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66

URRAH! We are going to have

such a jolly holiday!” shouted

Frank, suddenly bursting out of his imprisonment in the slate closet, to the great disturbance of his sisters, who were peaceably occupied with their lessons.

“ Frank,” said Miss Watson, “I must really at last report you to your Papa. I do not like to trouble him if I can help it, but I am afraid you will oblige me to do so. I desired you not to leave the book closet until you had made up your mind to sit straight on your chair, and

go through the multiplication table properly.” “We're to go to Sandbay for a month!”

by

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shouted Frank, capering about and clapping his hands.

“ To Sandbay, Frank! oh, how charming !" cried Celia and Florry, with one voice.

“We shall be able to collect so many shells, and perhaps to get some anemones!” said Celia.

“ I shall make such gardens and ovens in the sand!” cried Florry, opening her blue eyes as wide as possible. “I wonder what has become of my spade?”

“I'll leave Pa no peace till he takes me out for a sail,” said Frank, whose antics had not yet subsided.

“ I think you have all gone suddenly mad !” said Miss Watson. Celia, I am surprised at you! I have ceased to hope for quiet manners from Frank, and Florry is so little, she scarcely knows better ; but your giddiness is not usual.”'

“I beg your pardon, Miss Watson,” replied Celia, demurely; “only it was so nice to think of going to the Sea.”'

« But I don't understand the matter now," said poor Miss Watson, looking very mystified,

you knew nothing about this at breakfast, Frank, and how your companionship with the books and slates in the cupboard has enlightened you now, I don't know, nor can I give even a remote guess!

“Why, the store cupboard in the dining room is next to the book closet,” replied Frank, eagerly, “and just now, when I had got my hand on the lock of the door to come out and tell you I had had enough of solitary imprisoning, I heard Mamma come into the store cupboard (for some jam, I daresay !) and she said out loud to somebody, ‘I mean to take the children for a month to Sandbay this summer!' That's what made me rush out to tell the girls the good news !”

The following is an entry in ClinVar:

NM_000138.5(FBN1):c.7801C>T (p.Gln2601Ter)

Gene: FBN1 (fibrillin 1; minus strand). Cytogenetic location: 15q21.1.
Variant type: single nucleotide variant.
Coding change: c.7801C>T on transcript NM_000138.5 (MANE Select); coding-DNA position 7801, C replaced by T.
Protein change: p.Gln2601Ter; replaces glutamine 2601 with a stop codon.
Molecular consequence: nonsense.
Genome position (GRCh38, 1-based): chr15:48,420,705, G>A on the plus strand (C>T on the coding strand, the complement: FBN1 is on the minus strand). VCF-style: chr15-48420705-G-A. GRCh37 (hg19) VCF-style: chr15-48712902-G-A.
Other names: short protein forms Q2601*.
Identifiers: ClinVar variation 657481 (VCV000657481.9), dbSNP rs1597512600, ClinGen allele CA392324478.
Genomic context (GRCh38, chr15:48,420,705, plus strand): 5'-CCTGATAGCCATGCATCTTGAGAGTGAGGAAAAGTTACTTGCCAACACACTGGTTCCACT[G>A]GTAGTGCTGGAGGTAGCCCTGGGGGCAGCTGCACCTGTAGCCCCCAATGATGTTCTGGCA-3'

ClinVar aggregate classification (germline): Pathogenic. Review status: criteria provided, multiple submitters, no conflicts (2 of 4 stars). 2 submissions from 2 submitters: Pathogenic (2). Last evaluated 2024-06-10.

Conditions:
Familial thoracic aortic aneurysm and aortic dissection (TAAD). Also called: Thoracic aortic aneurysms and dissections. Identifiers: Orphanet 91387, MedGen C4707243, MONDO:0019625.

“Well, Frank, I never believed you guilty of the meanness of listening before,” said Miss Watson, rather severely.

“ I didn't listen,” said Frank, rather sulkily.

You can hear very plainly in the book closet, Miss Watson,” said Celia. “ When I have put away the books sometimes, I have heard Ellen laying the luncheon in the dining room from the store cupboard door being left open. I am sure we should not listen on purpose, and I don't think Frank could help hearing it, if Mamma spoke distinctly."

“It's very nice of you, Celia, to be always so ready to excuse your brother,” said Miss Watson, “and I do believe Frank above such mean, dishonest habits as that; and so I suppose I must overlook his boisterous conduct this once, as the news he heard by accident seems so exciting to you all.”

“Oh, Miss Watson, don't you like the sea too?” enquired little Florry; “it's so nice to stand on a heap of sand and let the waves come round you."

“Well, Florry,” replied Miss Watson, smiling, “there are many more pleasant things at the seaside than getting your feet wet through; but I suppose you like letting the waves chase you!”

“ Then there is the bathing,” said Celia, delightedly; “I do so love a dip in the cool, green salt water, and the dancing about in it, and waiting for a great wave to come over one!”

“Girls ought to learn to swim !” said Frank, very sententiously. “Suppose a big wave carried you out of your depth, and no one was near to fetch you out again but the old Molly of a bathing woman!”

“I have not the least doubt in the world,”

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